This is definitely a sequel that nobody asked for and in fact both O’Neal and Bergen initially had no interest doing it. The original film worked because it centered on the couple and when you take away one of them you have only half a movie. Oliver on his own is boring and watching him learn to adjust to life as a single person is not compelling and no different than the hundreds of other movies dealing with the dating scene.

John Marley, who played Jenny’s father in the first film, refused to appear in this one because he was unhappy with how his name was going to be placed in the credits, so he got replaced by Edward Binns who seems to be playing a completely different character. Here the father-in-law and Oliverhave acquired a chummy friendship and even hang out together despite this never having been established in the first film. Ray Milland reprises his role as Oliver’s father, but gets portrayed in a much more likable way while in the first one he came off more as a heavy.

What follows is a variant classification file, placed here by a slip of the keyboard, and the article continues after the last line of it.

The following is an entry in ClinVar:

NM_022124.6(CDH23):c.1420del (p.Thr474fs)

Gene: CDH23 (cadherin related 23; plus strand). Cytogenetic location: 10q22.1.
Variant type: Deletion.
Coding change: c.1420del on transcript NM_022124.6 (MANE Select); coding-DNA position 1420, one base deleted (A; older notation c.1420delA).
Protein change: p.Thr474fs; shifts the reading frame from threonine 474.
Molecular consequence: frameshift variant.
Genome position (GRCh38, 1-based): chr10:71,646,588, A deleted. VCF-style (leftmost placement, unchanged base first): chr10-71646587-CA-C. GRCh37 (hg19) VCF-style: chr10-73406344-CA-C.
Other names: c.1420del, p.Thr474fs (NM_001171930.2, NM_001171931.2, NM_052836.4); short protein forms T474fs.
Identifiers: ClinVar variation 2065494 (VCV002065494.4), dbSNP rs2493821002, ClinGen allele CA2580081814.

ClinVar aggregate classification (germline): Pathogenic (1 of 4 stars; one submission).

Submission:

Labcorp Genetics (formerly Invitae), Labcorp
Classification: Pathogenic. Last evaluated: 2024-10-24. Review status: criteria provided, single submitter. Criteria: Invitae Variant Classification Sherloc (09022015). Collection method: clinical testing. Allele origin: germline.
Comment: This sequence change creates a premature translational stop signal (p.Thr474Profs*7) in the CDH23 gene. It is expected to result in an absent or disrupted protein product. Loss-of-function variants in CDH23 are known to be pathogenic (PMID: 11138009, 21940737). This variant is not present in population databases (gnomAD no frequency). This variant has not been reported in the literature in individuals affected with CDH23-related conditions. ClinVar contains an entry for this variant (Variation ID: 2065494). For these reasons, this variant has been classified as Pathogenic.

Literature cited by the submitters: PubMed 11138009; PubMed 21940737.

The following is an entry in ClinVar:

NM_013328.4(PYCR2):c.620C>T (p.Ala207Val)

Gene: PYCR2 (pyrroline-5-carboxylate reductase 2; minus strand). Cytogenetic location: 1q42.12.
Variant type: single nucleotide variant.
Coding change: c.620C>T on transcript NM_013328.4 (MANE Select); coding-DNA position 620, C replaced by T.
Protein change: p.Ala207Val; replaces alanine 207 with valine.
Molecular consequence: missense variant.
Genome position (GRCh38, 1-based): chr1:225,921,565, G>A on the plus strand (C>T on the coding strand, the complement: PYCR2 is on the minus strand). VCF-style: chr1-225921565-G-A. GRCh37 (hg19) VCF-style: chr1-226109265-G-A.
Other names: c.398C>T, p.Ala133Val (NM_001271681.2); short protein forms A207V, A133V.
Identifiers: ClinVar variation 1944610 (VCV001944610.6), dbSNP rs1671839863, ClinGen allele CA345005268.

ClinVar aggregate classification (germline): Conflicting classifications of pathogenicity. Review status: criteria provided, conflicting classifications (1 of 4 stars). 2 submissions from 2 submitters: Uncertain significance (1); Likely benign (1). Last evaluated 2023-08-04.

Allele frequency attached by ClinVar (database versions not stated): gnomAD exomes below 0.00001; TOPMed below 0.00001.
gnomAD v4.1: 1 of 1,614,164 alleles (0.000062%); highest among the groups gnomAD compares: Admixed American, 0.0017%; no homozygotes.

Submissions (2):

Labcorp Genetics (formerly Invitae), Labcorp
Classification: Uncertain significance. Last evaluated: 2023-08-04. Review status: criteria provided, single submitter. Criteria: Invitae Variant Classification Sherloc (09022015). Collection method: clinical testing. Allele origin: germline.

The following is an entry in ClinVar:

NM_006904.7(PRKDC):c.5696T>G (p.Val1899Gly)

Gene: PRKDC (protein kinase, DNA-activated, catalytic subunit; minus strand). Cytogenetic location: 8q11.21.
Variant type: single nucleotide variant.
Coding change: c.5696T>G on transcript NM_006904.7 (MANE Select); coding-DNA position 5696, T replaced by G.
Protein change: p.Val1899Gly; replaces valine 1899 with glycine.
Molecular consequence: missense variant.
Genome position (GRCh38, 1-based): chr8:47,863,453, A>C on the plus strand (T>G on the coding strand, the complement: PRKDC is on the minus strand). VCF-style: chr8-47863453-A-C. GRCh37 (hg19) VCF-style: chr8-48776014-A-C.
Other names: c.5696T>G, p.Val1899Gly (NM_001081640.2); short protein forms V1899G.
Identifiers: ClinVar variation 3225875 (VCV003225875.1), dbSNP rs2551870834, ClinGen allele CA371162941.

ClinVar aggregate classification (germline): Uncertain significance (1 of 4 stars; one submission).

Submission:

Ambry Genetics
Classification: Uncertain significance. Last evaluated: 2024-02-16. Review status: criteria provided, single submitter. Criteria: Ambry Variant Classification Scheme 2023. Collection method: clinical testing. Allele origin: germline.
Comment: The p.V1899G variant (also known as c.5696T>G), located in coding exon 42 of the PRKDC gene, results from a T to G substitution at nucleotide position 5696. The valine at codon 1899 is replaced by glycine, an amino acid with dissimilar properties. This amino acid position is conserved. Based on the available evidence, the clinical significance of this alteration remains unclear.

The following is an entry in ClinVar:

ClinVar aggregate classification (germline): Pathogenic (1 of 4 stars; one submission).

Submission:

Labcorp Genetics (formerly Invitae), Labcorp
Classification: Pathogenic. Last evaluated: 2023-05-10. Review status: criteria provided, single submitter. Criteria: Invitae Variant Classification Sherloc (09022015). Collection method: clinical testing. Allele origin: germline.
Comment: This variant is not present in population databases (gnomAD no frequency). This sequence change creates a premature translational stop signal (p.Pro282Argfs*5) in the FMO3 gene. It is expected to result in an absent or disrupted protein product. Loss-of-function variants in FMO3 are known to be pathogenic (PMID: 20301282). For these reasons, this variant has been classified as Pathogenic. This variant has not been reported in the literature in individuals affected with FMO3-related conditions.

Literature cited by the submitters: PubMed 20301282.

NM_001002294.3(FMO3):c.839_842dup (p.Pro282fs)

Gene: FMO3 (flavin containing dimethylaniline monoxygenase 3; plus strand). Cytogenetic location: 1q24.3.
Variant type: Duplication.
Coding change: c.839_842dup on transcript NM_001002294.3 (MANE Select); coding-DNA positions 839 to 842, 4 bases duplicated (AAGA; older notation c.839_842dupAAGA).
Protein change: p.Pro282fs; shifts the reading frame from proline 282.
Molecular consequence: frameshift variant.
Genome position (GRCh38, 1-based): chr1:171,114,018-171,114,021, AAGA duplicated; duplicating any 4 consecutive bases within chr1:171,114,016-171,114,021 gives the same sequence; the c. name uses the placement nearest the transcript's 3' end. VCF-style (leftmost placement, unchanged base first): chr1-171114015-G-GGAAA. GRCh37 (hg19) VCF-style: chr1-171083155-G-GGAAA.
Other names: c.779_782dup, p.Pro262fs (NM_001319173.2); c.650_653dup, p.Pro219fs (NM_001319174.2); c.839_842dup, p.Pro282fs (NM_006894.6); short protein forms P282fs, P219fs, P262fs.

The film’s only interesting aspect is seeing how much the social norms have changed. Here being single is considered like a disease and his pesky friends are emboldened enough to set Oliver up on dates and openly telling him that he needs to ‘get out more’ even though by today’s standards the single lifestyle is much more prevalent and accepted and doing these same types of actions now by well meaning friends would be considered intrusive and obnoxious.

Having one of the women that he meets at a dinner party invite him back to her place despite barely knowing him is something not likely to occur today either. The way though that Oliver meets Marcie is the most absurd as he quite literally chases her down while she is jogging, which would scare most women into thinking that they had a crazy stalker on their hands.

On the production end the film is competently made with the springtime scenery of New York as well as shots of the couple’s trip to Hong Kong being the only thing that I enjoyed. The story though lacks punch and drones on with too many side dramas. O’Neal’s performance is good, but his chemistry with Bergen is lacking, which ultimately makes this a production that had misfire written all over it before a single frame of it was even shot.

My Rating: 3 out of 10

Released: December 15, 1978

Runtime: 1 Hour 30 Minutes

Rated PG

Director: John Korty

Studio: Paramount

Available: DVD, Amazon Video,  YouTube

After Hours (1985)

By Richard Winters

My Rating: 8 out of 10

4-Word Review: Don’t stay out late.